Shares of Crocs (NASDAQ:CROX) were among the big winners during earnings season this week. The seller of patented closed-cell resin antimicrobial footwear -- aka, the rubbery shoes with the holes -- saw its stock soar by 9% on Thursday following another excellent financial report. 

Trouncing expectations on both ends of the income statement for the third quarter is always a good start. Crocs also boosted its guidance, which has become a quarterly rite for the ascending brand these days. And it was able to ease some of the supply chain concerns that have smacked other companies that reported financials earlier this month.

Is the Crocs run for real? Investors who attempt to chase profits in trending fashions can get scorched when influencers move on to a new style or pick a different retro icon to reinvigorate. But take a closer look at Crocs and you'll probably like what you see. 

A signature Crocs clog in yellow.

Image source: Crocs.

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Revenue soared by 73% to hit $625.9 million in the third quarter. Analysts had only been looking for $610 million on the top line. Crocs' strongest gains came in the Americas with a 95% year-over-year surge in sales, but all geographical regions came through with double-digit percentage growth. In short, we're not just talking about footwear sales to stateside viewers who might have seen Questlove sporting golden Crocs at the Oscars ceremony in April, or Idris Elba and Pete Davidson wearing them in Belle Reve as imprisoned supervillains in The Suicide Squad this summer.

Some companies that have been posting jaw-dropping growth for 2021's summertime quarter are benefiting from a comparison to particularly depressed results from 2020, but Crocs was also rocking a year ago, when folks were clamoring for comfortable stay-at-home footwear. Its revenue has more than doubled from where it was two years ago for the same quarter. 

The news gets even better on the bottom line. Operating income more than doubled and the operating margin expanded dramatically. Adjusted earnings per share of $2.47 were well ahead of both the $0.94 Crocs posted a year ago and the $1.88 that Wall Street pros were modeling. 

With the pandemic recently hampering production at partner factories in Vietnam, investors were curious to see if we would have a Crocs shortage over the holidays or heading into 2022. However, the company seems to have it under control. Some of the factories cranking out Crocs in Vietnam did close for a few weeks during the third quarter, but they started ramping up production earlier this month. Crocs also was able to shift some production to other countries including China, Indonesia, and Bosnia during the interruption. 

Crocs is also working around the shipping bottlenecks at this country's West Coast ports by leveraging airfreight, adding East Coast shipments, and prioritizing production to its top-selling styles. In short, it should be able to keep up with booming demand despite the challenging operating climate.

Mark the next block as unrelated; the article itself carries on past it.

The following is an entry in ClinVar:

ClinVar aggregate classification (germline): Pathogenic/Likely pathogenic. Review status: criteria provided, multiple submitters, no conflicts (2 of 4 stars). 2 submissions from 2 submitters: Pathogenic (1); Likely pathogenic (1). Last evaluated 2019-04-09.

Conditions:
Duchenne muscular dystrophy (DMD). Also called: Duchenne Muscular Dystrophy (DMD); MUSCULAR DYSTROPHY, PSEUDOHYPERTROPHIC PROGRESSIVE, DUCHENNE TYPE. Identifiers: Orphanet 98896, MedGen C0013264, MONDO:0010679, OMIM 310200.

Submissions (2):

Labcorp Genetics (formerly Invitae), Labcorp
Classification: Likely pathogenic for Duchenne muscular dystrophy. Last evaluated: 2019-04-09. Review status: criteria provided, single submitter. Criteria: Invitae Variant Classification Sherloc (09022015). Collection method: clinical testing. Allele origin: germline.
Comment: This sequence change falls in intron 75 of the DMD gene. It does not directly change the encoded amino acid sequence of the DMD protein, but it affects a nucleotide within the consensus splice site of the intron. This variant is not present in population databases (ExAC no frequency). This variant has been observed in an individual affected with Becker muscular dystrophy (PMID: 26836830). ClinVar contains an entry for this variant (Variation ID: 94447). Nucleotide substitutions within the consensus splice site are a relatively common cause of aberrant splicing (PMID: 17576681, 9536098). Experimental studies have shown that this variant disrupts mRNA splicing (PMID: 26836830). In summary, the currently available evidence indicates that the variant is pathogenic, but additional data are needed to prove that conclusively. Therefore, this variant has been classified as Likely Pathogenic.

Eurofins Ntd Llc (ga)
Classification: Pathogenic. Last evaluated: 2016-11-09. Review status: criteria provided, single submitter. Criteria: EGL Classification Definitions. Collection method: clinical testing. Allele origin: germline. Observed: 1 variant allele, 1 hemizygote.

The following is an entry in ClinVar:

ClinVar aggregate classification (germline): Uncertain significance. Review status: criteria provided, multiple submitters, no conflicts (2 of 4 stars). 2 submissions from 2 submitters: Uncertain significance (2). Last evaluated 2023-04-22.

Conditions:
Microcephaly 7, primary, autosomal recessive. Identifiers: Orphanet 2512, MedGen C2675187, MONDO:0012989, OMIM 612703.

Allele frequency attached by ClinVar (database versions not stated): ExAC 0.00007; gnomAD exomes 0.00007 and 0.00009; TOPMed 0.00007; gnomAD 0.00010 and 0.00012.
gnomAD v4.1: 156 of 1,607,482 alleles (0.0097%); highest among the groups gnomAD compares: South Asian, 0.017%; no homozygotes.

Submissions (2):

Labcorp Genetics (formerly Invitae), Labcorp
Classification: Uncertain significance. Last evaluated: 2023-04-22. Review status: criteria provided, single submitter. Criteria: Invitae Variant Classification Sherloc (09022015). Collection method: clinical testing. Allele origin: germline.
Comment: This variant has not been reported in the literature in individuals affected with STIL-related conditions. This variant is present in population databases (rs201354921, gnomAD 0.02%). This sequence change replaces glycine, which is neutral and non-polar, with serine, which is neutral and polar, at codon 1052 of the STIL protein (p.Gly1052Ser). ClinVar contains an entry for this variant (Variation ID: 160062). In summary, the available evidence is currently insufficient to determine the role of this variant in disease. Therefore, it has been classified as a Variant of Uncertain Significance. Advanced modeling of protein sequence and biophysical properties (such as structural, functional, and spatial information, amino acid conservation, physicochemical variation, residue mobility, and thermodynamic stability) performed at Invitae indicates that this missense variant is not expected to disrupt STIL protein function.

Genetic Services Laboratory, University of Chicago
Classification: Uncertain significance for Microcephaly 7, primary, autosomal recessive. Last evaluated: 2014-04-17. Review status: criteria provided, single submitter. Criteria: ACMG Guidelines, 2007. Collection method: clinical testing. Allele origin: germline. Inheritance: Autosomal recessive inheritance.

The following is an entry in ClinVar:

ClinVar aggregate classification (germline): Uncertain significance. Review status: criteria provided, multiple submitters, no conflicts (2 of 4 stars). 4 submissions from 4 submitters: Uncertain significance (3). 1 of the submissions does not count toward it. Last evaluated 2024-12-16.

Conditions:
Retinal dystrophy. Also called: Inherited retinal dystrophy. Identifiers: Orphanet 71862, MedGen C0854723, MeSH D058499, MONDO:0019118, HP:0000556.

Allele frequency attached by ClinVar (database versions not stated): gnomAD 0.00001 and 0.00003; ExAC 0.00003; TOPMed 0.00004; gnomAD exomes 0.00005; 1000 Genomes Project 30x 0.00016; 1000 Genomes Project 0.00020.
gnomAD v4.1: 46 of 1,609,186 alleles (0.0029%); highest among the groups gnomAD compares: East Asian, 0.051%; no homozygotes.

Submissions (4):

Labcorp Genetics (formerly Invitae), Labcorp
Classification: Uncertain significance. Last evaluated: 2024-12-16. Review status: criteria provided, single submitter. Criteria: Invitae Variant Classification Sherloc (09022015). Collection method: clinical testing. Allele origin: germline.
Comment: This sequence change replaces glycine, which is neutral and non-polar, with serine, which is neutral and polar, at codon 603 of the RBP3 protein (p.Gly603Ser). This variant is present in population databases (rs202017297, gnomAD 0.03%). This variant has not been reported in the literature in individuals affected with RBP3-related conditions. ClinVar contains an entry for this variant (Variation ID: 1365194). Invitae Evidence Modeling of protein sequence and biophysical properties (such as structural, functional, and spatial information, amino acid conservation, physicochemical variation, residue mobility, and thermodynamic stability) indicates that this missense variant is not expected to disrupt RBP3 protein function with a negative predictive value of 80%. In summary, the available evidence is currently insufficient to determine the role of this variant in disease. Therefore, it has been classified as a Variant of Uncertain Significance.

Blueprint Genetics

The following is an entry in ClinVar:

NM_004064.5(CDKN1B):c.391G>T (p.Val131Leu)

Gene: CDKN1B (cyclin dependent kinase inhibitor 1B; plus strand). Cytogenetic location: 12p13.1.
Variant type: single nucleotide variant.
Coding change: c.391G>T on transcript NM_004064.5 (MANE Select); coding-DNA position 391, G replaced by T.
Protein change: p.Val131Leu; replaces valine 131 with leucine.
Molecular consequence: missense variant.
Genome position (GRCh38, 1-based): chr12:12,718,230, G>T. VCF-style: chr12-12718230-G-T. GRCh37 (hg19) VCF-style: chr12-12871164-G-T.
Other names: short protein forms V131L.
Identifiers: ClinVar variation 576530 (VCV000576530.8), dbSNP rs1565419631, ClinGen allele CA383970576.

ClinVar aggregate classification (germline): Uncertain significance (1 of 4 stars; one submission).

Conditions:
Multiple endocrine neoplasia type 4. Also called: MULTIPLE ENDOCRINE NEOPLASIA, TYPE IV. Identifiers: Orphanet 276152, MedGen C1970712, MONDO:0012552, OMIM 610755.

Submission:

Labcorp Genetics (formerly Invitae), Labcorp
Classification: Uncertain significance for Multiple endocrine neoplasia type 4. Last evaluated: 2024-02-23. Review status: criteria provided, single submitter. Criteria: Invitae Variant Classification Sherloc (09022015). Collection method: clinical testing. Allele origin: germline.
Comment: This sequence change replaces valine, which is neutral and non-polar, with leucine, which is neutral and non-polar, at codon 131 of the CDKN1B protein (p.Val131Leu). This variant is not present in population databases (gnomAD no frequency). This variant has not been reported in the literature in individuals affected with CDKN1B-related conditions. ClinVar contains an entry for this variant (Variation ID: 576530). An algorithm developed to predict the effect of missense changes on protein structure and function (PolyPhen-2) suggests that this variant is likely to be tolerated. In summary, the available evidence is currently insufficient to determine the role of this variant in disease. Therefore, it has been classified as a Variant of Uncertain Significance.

This will be the third consecutive year of double-digit percentage revenue growth at Crocs, and shareholders are the real beneficiaries. The stock has more than doubled this year, but it's also nearly a six-bagger since the start of 2019. Management conservatively sees sales growing by at least 20% in 2022, so we're looking ahead to a four-year streak of double-digit percentage top-line jumps. 

It's important to frame guidance appropriately here. Back in February, Crocs was also projecting 20% to 25% revenue growth for 2021. Its latest revised outlook anticipates growth for this year in the 62% to 65% range. This was the fifth quarter in a row that it beats analysts' profit targets by at least 30%. Wall Street hasn't caught up to this story.

Can it all come undone? Sure. Fashion is fickle, even if Crocs offer a certain comfort factor that is hard to box into a fashionista checklist. However, the stock is still trading at a steep discount to its heady growth rate. Despite its strong run upward over the past three years, it's still valued at a reasonable 21 times earnings and only 17 times next year's analysts' estimated earnings. 

Crocs' shoes may have holes, but there aren't too many holes in the buy thesis here. This has become an unlikely but brilliant growth stock. All bets are off on this comeback kid the moment that sales growth turns negative, but until then, these rubbery clogs were made for walking.

This article represents the opinion of the writer, who may disagree with the “official” recommendation position of a Motley Fool premium advisory service. We’re motley! Questioning an investing thesis -- even one of our own -- helps us all think critically about investing and make decisions that help us become smarter, happier, and richer.